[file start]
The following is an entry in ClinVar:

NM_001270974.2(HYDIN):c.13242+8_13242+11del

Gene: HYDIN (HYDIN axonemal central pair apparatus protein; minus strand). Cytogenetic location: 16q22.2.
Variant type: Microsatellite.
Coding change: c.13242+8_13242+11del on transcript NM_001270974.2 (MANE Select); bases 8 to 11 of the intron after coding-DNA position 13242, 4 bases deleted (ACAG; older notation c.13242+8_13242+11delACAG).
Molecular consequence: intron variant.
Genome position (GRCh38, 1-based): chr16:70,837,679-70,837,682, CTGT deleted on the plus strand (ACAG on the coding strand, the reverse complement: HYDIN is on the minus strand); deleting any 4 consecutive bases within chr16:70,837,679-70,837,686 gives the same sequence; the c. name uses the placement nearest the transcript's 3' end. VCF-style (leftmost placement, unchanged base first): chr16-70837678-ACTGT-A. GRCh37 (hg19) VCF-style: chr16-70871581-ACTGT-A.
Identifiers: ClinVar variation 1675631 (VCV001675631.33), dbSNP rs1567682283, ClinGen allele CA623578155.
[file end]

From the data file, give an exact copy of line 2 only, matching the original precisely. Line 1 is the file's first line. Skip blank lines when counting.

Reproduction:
NM_001270974.2(HYDIN):c.13242+8_13242+11del